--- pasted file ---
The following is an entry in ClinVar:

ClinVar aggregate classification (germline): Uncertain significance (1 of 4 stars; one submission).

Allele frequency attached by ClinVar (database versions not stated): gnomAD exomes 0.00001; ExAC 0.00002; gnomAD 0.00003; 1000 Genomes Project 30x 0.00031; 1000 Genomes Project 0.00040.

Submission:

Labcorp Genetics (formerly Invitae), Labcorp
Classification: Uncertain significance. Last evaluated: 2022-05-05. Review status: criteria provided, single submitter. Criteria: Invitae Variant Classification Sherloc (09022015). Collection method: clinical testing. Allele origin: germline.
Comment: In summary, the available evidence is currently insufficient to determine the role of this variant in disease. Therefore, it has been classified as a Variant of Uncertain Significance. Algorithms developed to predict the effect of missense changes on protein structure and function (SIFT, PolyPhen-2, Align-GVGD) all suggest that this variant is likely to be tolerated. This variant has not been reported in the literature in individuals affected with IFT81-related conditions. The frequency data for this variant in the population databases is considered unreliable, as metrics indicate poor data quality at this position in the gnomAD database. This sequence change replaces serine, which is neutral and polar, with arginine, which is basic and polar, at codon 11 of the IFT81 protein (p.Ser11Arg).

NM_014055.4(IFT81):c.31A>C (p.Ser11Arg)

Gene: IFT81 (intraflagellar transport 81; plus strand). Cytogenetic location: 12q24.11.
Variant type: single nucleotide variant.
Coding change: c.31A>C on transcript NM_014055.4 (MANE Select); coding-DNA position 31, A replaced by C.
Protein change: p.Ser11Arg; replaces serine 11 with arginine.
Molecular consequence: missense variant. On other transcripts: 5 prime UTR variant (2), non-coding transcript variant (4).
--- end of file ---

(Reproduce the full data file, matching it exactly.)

The following is an entry in ClinVar:

ClinVar aggregate classification (germline): Uncertain significance (1 of 4 stars; one submission).

Allele frequency attached by ClinVar (database versions not stated): gnomAD exomes 0.00001; ExAC 0.00002; gnomAD 0.00003; 1000 Genomes Project 30x 0.00031; 1000 Genomes Project 0.00040.

Submission:

Labcorp Genetics (formerly Invitae), Labcorp
Classification: Uncertain significance. Last evaluated: 2022-05-05. Review status: criteria provided, single submitter. Criteria: Invitae Variant Classification Sherloc (09022015). Collection method: clinical testing. Allele origin: germline.
Comment: In summary, the available evidence is currently insufficient to determine the role of this variant in disease. Therefore, it has been classified as a Variant of Uncertain Significance. Algorithms developed to predict the effect of missense changes on protein structure and function (SIFT, PolyPhen-2, Align-GVGD) all suggest that this variant is likely to be tolerated. This variant has not been reported in the literature in individuals affected with IFT81-related conditions. The frequency data for this variant in the population databases is considered unreliable, as metrics indicate poor data quality at this position in the gnomAD database. This sequence change replaces serine, which is neutral and polar, with arginine, which is basic and polar, at codon 11 of the IFT81 protein (p.Ser11Arg).

NM_014055.4(IFT81):c.31A>C (p.Ser11Arg)

Gene: IFT81 (intraflagellar transport 81; plus strand). Cytogenetic location: 12q24.11.
Variant type: single nucleotide variant.
Coding change: c.31A>C on transcript NM_014055.4 (MANE Select); coding-DNA position 31, A replaced by C.
Protein change: p.Ser11Arg; replaces serine 11 with arginine.
Molecular consequence: missense variant. On other transcripts: 5 prime UTR variant (2), non-coding transcript variant (4).